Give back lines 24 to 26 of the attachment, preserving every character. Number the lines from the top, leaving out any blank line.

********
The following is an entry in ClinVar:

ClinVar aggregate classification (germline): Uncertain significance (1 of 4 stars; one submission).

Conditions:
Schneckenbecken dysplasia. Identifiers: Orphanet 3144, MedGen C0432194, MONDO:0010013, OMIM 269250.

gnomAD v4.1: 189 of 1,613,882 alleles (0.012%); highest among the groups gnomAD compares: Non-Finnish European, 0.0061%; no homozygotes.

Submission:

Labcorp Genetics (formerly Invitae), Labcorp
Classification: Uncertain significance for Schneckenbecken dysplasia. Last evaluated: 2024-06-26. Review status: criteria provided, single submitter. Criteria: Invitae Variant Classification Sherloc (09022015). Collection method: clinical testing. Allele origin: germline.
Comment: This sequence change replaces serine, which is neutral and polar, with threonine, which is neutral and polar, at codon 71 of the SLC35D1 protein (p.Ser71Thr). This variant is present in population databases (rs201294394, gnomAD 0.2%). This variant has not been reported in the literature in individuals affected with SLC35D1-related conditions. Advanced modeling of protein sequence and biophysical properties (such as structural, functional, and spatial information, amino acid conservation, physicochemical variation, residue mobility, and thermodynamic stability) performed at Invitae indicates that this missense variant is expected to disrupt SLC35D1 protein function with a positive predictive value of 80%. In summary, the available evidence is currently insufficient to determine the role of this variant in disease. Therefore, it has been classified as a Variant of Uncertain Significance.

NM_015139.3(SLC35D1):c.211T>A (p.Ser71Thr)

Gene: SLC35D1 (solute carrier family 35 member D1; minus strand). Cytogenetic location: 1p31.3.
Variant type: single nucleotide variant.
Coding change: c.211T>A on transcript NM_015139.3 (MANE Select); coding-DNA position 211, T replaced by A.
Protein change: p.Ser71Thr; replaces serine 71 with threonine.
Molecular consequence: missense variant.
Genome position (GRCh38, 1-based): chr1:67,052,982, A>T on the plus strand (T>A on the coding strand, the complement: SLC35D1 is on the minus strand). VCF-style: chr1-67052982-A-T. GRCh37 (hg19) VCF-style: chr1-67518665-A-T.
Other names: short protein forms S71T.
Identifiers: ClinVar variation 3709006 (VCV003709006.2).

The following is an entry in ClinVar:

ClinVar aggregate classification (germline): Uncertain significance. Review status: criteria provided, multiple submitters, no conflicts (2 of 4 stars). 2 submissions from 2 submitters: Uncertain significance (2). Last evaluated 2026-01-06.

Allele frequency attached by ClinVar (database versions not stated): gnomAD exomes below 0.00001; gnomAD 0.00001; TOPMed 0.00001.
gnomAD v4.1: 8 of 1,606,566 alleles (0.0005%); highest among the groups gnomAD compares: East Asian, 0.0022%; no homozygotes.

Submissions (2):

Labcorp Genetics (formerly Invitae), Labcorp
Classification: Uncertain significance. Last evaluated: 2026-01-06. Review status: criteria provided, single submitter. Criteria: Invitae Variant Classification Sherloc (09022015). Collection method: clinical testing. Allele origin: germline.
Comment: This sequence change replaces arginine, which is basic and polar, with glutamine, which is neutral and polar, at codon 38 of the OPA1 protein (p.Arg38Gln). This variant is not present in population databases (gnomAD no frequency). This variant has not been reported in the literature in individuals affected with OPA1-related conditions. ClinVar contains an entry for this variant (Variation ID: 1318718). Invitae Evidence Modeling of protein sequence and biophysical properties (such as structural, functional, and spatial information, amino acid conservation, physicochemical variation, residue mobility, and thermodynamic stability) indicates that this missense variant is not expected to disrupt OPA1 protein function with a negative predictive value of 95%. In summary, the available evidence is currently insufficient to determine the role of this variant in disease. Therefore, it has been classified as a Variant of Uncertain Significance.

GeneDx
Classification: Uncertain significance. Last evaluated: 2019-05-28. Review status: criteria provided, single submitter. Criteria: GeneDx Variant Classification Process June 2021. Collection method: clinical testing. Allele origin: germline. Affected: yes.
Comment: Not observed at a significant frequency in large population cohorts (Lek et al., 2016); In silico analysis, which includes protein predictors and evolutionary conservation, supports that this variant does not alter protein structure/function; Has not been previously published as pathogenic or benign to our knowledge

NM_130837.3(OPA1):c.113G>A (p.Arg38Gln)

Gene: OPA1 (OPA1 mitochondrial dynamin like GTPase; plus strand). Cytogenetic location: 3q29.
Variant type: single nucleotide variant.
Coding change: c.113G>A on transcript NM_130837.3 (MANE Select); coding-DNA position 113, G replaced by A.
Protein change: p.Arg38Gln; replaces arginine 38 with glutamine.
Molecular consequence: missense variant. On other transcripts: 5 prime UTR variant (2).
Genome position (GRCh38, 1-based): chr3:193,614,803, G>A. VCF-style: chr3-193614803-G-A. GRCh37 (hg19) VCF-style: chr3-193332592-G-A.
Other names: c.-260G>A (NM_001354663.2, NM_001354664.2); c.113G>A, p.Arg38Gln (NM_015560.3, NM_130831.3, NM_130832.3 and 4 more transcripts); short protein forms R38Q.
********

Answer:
Labcorp Genetics (formerly Invitae), Labcorp
Classification: Uncertain significance. Last evaluated: 2026-01-06. Review status: criteria provided, single submitter. Criteria: Invitae Variant Classification Sherloc (09022015). Collection method: clinical testing. Allele origin: germline.
Comment: This sequence change replaces arginine, which is basic and polar, with glutamine, which is neutral and polar, at codon 38 of the OPA1 protein (p.Arg38Gln). This variant is not present in population databases (gnomAD no frequency). This variant has not been reported in the literature in individuals affected with OPA1-related conditions. ClinVar contains an entry for this variant (Variation ID: 1318718). Invitae Evidence Modeling of protein sequence and biophysical properties (such as structural, functional, and spatial information, amino acid conservation, physicochemical variation, residue mobility, and thermodynamic stability) indicates that this missense variant is not expected to disrupt OPA1 protein function with a negative predictive value of 95%. In summary, the available evidence is currently insufficient to determine the role of this variant in disease. Therefore, it has been classified as a Variant of Uncertain Significance.